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Bewildering Stories

Jack Alcott, Grim Legion

reviewed by Sam C. Ivey

Grim Legion
Author: Jack Alcott
Publisher: Bewildering Press, 2006
Trade paperback: $12.95 + sh
Length: 240 pp.
ISBN: 0978744306

“I killed him,” the shadow-man hissed. “Cut his head clean off.”

With that, he yanked a bloody head-sized lump from the sack and tossed it at Charlie, who leapt from his seat with amazing agility for a man of his size. The cadets were all on their feet now, upending chairs as they clambered over one another to get out of the way. Someone knocked the lone candle over, and the room went black.

From its very opening page, on which are found the preceding words, Grim Legion — an historical fiction novel by Jack Alcott and the premiere print publication from Bewildering Press — the reader is drawn irresistibly into the socially chaotic, corpse-cluttered and drug-bedeviled world of the Macabre Maestro, Edgar Allan Poe.

Devotees of Poe-etry and mystery-minded minions in general — swept back in time to the third decade of the 19th century — will discover themselves quite captivated with this homicide-haunted tale, based on a little known segment of the great writer’s life.

There, among the superficially egalitarian corps of West Point cadets, where Poe is failing in his studies and where he feels himself to be anything but officer material, one is introduced to a surprising mix. There the politically proper are side by side with the perennial prankster; the bullies and the bullied are as one might find them anywhere. And there, too, are the vicious and the victims.

Old Ben’s Tavern, which Mr. Alcott colorfully describes as “a sagging old saltbox” — an off-limits hangout for the cadets — becomes the scene of a grisly murder. Clutched in the victim’s hand, Poe is alarmed to find a page from Al Araaf, Tamerlane and Minor Poems, one of his own works published two years earlier. Because of the murder’s striking similarity to one of Poe’s prior escapades, he is seen by many as its likely perpetrator. As the clouds of suspicion gather, his romantic attachment to Eleanor, Ben’s daughter, is jeopardized.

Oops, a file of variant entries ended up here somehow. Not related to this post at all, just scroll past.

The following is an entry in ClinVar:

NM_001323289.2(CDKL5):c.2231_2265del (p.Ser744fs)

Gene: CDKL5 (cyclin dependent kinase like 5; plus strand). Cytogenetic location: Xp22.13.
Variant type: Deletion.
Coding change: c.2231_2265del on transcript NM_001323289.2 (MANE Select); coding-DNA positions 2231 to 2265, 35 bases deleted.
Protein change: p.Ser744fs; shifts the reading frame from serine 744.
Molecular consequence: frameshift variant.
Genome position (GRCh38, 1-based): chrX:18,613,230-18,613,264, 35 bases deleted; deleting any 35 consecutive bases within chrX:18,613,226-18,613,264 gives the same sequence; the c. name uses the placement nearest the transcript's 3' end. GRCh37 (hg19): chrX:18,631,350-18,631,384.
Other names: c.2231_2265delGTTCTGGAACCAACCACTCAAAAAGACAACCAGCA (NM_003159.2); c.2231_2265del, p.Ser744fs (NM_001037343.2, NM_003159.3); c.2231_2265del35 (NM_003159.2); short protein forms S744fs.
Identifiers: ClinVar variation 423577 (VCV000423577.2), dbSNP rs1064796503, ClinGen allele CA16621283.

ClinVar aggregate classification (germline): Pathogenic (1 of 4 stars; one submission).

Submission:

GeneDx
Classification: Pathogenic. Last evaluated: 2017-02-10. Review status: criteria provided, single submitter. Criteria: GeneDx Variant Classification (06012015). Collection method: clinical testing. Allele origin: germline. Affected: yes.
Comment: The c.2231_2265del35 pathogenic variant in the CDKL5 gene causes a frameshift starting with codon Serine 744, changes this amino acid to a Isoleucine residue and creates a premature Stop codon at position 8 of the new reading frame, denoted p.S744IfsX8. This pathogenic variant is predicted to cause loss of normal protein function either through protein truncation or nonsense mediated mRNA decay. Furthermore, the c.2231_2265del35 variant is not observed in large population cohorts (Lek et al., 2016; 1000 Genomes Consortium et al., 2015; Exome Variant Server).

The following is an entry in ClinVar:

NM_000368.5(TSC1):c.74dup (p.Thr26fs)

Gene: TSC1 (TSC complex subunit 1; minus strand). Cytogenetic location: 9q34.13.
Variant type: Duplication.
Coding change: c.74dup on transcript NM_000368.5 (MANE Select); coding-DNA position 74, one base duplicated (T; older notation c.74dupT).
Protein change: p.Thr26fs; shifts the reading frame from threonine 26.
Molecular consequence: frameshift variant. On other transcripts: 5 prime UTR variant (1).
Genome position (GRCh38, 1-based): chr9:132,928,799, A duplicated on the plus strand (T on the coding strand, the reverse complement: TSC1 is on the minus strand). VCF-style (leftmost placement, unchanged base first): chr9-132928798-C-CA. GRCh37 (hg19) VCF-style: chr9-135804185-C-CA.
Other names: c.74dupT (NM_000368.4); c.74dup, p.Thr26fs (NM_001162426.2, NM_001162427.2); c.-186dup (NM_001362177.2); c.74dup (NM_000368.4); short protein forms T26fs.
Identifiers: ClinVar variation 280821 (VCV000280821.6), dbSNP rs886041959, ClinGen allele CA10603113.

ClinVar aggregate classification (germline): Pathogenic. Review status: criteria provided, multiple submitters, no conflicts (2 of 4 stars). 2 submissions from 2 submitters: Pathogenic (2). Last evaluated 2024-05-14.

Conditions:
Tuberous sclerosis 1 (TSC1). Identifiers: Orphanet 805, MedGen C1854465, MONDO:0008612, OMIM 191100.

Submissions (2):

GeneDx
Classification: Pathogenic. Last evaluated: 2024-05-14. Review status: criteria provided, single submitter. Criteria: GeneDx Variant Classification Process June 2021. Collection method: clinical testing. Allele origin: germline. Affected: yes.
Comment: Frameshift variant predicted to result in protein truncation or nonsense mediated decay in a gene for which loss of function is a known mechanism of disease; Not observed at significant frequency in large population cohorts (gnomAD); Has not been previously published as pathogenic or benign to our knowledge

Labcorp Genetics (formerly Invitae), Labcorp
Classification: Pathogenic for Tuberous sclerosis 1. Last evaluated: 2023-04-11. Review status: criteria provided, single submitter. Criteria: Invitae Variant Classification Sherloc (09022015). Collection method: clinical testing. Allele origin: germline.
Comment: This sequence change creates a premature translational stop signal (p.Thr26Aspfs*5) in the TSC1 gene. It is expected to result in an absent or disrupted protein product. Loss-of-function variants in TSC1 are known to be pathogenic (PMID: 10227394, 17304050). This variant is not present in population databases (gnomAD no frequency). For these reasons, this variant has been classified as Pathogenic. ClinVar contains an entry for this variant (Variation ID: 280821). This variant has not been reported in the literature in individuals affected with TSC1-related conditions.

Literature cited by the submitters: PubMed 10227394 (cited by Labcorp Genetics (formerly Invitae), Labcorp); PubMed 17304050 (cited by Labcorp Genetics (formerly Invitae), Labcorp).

Enter William Henry Poe, Edgar’s brother. Here is a wastrel more accomplished: a profligate drinker and womanizer par excellence from the loins of David Poe, their capable but ill-fated father. In loose alliance, Edgar and his brother are swept by circumstances from one den of illicitness to another — from one murder to another.

Underlying this matrix of mayhem, for which Poe is often seen to be the cause, intrigue and sabotage against the perceived monster of industrialism is being hatched in the very bosom of West Point propriety. And Poe’s curiosity as to this conspiracy, as well as other malcontents, is almost his undoing.

Written with the flavor of Edgar Poe himself, Mr. Alcott’s Grim Legion relates a tale that smacks of Poe’s 1841 short story classic, Murders in the Rue Morgue. It is a rough-edged story of dissolute people; of a destroyed love; of misguided political hotheads; and of not atypical corrupted government.

The story is well crafted and has been well researched by Mr. Alcott, bearing the unmistakable hallmarks of recognizable history. An editor of the Journal News, in White Plains, New York, Mr. Alcott lives in the very geographic area about which he writes with such knowledge and skill.

For those who love a tangled mystery, Grim Legion holds hours of engrossing entertainment.

Grim Legion is reviewed by Mr. Sam Ivey, whose book Crooked Triangle is available at Hastings and on line at His forthcoming book, Gilboy’s Quest, will be available in February.

Copyright © 2006 by Sam Ivey

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